As most of you probably know MailChimp is a widely used and well respected email newsletter and marketing automation service.
It’s not a news that hackers tend to focus on popular services, and that’s exactly what we noticed in at least two different Italian malware campaigns in the last week, where they jumped on MailChimp popularity to spread malware sending out emails containing malicious links. What is noticeable is the questionable MailChimp security approach in response to those incidents.
Let’s start with a little more of context describing the malware campaigns and the steps we took.
The first round of phishing emails containing links to malware pretended to be a notification for taxes to be paid within the 1st of February. The subject was “F24 ACCONTI-Codice Tributo 4034”. F24 is an Italian tax form. “Codice Tributo” stands for “Tax Code” and “Acconti” are tax payments made in advance, before the actual amount due for the year is calculated.
The target was clearly Italy and a single MailChimp account has been used in this round, the emails contained links to the MailChimp subdomain fallriverproductions.us16.list-manage.com. Apparently this is a MailChimp account that has been compromised and used to deliver the malware.
What’s important to note, though, is that the recipients of these phishing emails aren’t the original recipients of the MailChimp account. Whoever compromised the account uploaded their own list of email addresses which included harvested addresses and also spamtraps.
Here is a sample of the first round of MailChimp phishing emails:
Most of these emails slipped through email filters as they were originating from a hacked account on a respectable service, and only an advanced protection like our URLSand Protection was effective protecting users that clicked on the malicious links, but obviously this is not enough!
MailChimp has been contacted and the abuse reported, but maybe due to timezone issues, a huge amount of emails had already been sent when MailChimp abuse team managed to stop the activity.
At this point a second round of phishing emails started, this time pretending to be a notification for taxes to be paid within the 5th or the 6th of February. The subject was either “Codici Tributo Acconti” or “f24 accontiCodici Tributo”. Two MailChimp accounts have been used in this round, the emails contained links to these MailChimp subdomains: amber-kate.us3.list-manage.com, lc-hc.us16.list-manage.com. Again, these seem to be MailChimp accounts that have been compromised and used to deliver the malware.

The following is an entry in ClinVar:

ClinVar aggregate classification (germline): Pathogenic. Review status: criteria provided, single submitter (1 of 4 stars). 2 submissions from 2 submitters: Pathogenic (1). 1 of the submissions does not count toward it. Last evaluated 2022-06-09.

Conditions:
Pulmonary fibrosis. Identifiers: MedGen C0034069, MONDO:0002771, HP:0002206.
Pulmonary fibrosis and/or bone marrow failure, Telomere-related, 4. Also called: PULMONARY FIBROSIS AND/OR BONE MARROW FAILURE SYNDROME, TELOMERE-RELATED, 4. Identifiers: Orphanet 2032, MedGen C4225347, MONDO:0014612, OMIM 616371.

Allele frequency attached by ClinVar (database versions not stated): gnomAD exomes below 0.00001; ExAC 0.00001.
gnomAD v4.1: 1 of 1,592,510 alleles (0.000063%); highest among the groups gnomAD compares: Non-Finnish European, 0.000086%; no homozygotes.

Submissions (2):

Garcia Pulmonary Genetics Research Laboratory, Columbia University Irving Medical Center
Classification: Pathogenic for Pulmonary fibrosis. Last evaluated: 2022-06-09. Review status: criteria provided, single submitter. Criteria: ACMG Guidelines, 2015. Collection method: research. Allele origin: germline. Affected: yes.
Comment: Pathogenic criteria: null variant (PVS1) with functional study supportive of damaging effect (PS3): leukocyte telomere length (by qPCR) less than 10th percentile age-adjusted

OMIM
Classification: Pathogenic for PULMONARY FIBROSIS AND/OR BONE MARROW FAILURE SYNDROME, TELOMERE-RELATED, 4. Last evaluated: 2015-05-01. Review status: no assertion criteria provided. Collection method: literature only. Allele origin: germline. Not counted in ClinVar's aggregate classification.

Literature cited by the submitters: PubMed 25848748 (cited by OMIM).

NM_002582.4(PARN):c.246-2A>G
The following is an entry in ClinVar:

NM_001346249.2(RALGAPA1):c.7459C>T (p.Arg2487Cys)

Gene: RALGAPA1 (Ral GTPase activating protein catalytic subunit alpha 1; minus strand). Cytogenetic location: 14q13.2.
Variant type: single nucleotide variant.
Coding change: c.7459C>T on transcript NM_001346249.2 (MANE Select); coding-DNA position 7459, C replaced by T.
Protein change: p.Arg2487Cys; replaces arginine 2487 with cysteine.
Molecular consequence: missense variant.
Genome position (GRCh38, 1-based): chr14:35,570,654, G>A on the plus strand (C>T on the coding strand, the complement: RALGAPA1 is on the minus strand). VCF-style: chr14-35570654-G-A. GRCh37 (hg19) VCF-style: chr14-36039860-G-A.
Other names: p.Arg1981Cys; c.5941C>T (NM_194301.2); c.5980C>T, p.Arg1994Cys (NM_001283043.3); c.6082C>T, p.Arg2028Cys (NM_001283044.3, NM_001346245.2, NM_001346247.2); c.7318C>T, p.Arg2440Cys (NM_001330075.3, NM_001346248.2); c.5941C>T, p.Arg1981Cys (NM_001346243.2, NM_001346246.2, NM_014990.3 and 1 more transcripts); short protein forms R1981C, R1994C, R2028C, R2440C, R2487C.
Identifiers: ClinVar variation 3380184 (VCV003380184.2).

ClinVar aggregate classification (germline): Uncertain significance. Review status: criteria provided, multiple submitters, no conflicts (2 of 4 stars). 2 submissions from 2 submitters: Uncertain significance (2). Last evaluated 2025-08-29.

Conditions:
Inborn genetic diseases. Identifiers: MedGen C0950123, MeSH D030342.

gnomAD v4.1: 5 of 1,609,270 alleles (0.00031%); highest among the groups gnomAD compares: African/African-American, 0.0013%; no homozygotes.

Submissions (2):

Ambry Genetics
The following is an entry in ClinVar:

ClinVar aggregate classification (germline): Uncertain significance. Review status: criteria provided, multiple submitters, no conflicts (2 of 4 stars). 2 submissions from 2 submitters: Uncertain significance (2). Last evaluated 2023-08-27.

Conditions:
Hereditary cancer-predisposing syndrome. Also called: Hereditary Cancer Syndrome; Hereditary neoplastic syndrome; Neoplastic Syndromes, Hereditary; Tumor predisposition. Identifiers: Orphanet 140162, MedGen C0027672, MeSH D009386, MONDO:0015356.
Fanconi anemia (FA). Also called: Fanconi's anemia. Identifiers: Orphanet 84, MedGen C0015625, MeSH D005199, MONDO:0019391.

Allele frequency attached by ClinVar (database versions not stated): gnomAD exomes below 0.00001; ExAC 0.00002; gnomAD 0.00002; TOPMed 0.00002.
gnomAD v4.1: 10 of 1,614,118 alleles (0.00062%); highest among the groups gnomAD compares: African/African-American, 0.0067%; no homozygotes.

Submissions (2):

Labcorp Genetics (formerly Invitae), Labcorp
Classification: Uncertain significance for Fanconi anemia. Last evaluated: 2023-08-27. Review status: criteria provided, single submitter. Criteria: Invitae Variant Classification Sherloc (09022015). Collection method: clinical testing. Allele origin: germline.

Here are the samples for the second round:
Apparently the hackers got control of multiple MailChimp accounts and as soon as one got suspended they started using another one. Everytime the hackers managed to upload huge lists of recipient email addresses to which deliver the malware email campaign. Apparently this didn’t trigger abuse prevention alerts.
We tried to contact MailChimp on multiple channels: two different abuse forms and twitter. We reported the abuse identifying the compromised accounts and we proposed to set-up a communication channel to quickly share intelligence: we would quickly report to MailChimp new abuses and MailChimp would quickly report to us new compromised accounts so that we could proactively protect our customers without penalizing all of the MailChimp traffic. Everytime we got template responses like the following one.
The problem in being reactive in this way (with additional delays related probably to timezone differences) is that once the abuse is reported and the account is suspended, all of the malicious emails are already gone.
MailChimp doesn’t require double opt-in (it’s not even enabled by default). Every customer can upload lists of recipients (even huge ones) and send emails without the recipient having proven consent.
The incident shows that hackers will likely use whatever distribution channels they can in an attempt to spread their malware and turn a profit and surely MailChimp is not the only one.
Even if advanced URL sandbox services like the one offered by Libra Esva actively help protecting from these kind of attacks, we expected more from such a well respected and widely used service! At least in the management of the incident.
The company would not say what the exact issue was, but MailChimp’s statement was simply that they closed the compromised accounts, with a long delay since our first submission and not showing any collaboration in mitigating these problems to happen again.